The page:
On the vendor front, I see a lot of vendors that have “click and drag” tools and solutions for small or medium sized firms or cases, which I think are really cool and I’m looking forward to playing with some of them. From ingest to the end, a single person or lawyer can handle everything, clicking and dragging files to get them processed. Obviously, sometimes issues come up in processing, so I’m wondering how the vendors handle those. But, there’s a lot of cool stuff that I saw this year that I’m looking forward to playing around with.
The last trend that I see is a lot of interest and emphasis on forensic collection from mobile devices and social media collection. That’s no surprise because in cases that I deal with, that comes up all the time. I’ve done plenty of collections from iPhones and other devices. The problem is that when you have those solid state drives, collections can be a little weirder and forensics can be a little more difficult. And, social media collection is always somewhat of a “tricky bird” for a variety of reasons, not the least of which is you sometimes have a lot of layers in that onion that make it harder to collect from those sources.
With new amendments to discovery provisions of the Federal Rules of Civil Procedure now in the comment phase, do you see those being approved this year and what do you see as the impact of those Rules changes?
Excellent question. I see some of the rules being approved. I would want to fact check and make sure I’ve got the changes right, but I imagine that changes related to timing of depositions and number of witnesses and other minor procedural “quirks” will be passed, though I don’t see those as having a big impact on litigation. I think that the number of hours per deposition is trimmed by an hour or two. In all of the depositions that I’ve been involved, time of deposition is not a major controversial point. If you can’t work that out with the other side, that doesn’t bode well. But, for Rule 37(e), the rule that essentially creates a new standard for the imposition of spoliation sanctions, I hope that doesn’t pass. I think it raises a lot of issues whether or not you think it’s necessary. There’s a big issue about whether federal or state law governs this stuff. When you’re litigating spoliation on a diversity case, it’s presumably governed by state law. Or, so some cases say, others say “no, it’s a procedural issue, it’s governed by federal law”. But, if they pass that rule, you suddenly have a new standard for spoliation in federal court, which will lead to all sort of nasty issues of “forum shopping” where people who destroy things will want to be in federal court, believe it or not. Which is unusual, because there will be a standard that makes it difficult to get spoliation sanctions.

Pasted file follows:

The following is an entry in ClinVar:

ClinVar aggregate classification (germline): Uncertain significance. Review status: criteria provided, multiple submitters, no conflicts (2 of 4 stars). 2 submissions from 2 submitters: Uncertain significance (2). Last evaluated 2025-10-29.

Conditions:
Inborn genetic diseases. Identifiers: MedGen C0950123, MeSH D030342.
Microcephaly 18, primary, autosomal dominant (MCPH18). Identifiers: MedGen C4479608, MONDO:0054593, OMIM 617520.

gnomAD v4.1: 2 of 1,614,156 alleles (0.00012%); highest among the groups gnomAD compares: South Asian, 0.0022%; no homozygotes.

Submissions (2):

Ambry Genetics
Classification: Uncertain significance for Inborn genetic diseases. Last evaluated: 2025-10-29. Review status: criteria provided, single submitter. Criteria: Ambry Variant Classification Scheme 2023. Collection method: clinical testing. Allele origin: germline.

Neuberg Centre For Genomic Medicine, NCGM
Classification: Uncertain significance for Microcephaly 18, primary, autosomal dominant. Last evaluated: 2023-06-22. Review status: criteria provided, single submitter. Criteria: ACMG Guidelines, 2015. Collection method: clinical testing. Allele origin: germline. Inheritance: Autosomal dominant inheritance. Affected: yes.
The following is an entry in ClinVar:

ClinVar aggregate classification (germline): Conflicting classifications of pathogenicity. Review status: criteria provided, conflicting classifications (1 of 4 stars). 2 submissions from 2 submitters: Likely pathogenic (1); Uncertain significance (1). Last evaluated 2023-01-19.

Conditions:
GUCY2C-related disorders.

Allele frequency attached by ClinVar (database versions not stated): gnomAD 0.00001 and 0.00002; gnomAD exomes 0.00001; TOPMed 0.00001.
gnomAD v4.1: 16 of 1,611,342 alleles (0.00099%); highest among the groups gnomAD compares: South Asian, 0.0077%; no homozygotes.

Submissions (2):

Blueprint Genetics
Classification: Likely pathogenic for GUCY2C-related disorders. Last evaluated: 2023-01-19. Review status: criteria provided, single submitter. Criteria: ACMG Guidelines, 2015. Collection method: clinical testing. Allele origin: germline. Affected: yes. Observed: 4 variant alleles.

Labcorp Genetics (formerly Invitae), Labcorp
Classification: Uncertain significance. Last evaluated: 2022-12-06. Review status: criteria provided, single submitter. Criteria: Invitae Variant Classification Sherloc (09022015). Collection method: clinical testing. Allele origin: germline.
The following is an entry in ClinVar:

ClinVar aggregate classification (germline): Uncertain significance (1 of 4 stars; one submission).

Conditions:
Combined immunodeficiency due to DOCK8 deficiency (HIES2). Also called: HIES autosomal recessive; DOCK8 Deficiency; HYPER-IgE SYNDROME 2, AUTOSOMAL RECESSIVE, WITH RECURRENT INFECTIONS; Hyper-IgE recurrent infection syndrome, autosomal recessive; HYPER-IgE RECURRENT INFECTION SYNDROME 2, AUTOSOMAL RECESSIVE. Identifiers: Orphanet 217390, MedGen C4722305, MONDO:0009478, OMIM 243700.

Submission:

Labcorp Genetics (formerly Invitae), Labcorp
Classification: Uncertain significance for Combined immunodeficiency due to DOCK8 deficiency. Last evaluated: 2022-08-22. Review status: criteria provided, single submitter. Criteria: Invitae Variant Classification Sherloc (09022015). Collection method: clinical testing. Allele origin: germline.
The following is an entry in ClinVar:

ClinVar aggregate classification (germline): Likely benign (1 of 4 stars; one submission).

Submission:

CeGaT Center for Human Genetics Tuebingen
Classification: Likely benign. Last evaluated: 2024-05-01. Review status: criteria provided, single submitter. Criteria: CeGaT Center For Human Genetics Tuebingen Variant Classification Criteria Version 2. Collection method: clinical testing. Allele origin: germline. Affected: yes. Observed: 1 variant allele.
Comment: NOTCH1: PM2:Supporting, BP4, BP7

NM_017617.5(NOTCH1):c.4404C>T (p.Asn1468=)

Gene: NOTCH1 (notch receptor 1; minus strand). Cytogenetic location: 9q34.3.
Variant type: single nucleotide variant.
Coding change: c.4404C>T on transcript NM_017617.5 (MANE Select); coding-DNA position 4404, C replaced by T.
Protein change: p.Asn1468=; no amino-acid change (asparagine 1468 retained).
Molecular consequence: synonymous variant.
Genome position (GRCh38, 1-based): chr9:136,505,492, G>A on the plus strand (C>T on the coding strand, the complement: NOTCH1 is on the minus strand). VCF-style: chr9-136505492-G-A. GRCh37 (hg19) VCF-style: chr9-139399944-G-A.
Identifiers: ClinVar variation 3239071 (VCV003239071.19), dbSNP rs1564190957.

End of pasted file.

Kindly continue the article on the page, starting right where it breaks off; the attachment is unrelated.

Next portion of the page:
Judge Francis had a well-reasoned and superbly reasoned opinion addressing spoliation, where he held that “[The] sanction [of an adverse inference] should be available even for the negligent destruction of documents if that is necessary to further the remedial purpose of the inference. It makes little difference to the party victimized by the destruction of evidence whether that act was done willfully or negligently. The adverse inference provides the necessary mechanism for restoring the evidentiary balance. The inference is adverse to the destroyer not because of any finding of moral culpability, but because the risk that the evidence would have been detrimental rather than favorable should fall on the party responsible for its loss.” (Turner v. Hudson Transit Lines, Inc., 142 F.R.D. 68, 75 (S.D.N.Y. 1991)).